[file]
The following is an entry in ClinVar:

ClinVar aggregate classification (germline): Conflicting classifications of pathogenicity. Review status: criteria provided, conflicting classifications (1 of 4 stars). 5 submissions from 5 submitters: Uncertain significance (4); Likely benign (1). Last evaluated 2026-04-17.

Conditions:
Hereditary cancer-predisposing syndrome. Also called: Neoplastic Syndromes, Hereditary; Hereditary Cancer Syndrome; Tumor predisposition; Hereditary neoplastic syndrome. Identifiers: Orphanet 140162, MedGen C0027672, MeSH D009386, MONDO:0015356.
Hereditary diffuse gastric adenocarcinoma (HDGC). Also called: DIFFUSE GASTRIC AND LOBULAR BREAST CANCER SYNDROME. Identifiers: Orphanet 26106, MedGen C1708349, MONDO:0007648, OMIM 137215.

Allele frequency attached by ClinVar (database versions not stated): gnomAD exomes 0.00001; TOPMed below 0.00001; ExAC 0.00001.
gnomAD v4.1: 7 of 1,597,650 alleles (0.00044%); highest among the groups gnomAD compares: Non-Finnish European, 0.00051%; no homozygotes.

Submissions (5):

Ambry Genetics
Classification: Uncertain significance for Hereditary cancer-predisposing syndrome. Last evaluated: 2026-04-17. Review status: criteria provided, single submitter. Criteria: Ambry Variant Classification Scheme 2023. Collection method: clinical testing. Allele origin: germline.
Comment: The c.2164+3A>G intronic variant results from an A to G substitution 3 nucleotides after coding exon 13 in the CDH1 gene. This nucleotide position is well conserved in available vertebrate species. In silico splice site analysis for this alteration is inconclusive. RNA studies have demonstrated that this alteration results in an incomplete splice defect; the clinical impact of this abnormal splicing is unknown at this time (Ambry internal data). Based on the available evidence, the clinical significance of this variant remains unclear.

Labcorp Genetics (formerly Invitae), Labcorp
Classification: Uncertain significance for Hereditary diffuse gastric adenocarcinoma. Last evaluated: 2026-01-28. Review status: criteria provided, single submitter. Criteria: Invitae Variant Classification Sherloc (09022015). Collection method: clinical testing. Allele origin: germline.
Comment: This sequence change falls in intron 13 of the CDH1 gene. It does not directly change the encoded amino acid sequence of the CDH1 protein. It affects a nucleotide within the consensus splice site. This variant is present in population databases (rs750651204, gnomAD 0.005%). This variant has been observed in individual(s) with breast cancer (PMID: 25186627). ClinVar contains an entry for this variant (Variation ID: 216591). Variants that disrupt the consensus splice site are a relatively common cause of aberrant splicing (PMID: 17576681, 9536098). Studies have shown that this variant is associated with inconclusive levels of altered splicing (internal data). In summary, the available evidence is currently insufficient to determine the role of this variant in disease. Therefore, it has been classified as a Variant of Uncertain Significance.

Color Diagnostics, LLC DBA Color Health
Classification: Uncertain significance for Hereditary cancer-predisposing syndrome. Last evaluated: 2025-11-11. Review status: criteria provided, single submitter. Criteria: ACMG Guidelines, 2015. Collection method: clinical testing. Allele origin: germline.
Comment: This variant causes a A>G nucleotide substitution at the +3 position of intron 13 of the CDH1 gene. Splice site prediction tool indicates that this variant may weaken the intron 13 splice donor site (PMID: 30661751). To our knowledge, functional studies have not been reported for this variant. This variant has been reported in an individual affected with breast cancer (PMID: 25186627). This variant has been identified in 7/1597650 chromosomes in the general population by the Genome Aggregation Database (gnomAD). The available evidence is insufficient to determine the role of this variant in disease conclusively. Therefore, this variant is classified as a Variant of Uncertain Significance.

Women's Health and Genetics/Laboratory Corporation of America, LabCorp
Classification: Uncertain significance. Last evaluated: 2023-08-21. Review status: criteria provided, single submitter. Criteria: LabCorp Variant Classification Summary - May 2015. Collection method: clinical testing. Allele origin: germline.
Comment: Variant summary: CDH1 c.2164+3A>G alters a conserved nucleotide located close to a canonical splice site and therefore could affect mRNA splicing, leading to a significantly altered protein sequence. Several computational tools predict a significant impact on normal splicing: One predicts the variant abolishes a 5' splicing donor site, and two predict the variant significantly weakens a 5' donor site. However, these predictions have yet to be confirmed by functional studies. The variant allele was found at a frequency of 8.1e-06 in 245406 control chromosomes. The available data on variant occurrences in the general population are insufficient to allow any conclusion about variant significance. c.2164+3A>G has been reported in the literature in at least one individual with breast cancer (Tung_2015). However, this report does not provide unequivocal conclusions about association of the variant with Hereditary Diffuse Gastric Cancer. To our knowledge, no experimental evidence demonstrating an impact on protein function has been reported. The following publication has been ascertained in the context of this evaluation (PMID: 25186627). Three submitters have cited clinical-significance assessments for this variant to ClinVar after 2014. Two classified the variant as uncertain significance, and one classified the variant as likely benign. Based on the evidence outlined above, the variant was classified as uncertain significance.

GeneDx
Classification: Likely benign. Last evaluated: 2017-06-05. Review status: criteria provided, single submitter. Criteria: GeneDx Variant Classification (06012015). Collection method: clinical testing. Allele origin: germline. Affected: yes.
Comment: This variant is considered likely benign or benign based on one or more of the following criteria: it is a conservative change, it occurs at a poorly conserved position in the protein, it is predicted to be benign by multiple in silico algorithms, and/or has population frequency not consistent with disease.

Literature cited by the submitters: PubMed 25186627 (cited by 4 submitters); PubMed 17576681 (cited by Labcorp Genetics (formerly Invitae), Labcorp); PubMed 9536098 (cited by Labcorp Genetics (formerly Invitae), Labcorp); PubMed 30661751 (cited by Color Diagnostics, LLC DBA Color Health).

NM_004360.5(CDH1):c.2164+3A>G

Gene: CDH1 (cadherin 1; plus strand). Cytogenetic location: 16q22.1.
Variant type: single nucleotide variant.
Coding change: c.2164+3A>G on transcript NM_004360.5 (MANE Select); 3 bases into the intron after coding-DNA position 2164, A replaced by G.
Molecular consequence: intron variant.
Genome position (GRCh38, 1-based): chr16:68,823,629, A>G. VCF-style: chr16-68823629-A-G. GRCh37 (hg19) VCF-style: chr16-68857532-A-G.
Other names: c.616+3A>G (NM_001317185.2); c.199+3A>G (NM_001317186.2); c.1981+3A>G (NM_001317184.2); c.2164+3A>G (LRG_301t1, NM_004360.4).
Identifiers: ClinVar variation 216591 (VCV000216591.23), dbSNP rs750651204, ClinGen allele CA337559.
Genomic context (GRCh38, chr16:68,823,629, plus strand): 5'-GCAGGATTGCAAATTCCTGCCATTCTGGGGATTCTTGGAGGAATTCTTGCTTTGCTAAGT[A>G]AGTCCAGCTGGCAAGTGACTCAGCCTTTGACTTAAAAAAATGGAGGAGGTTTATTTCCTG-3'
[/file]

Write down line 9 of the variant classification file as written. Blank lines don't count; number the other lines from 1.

Ambry Genetics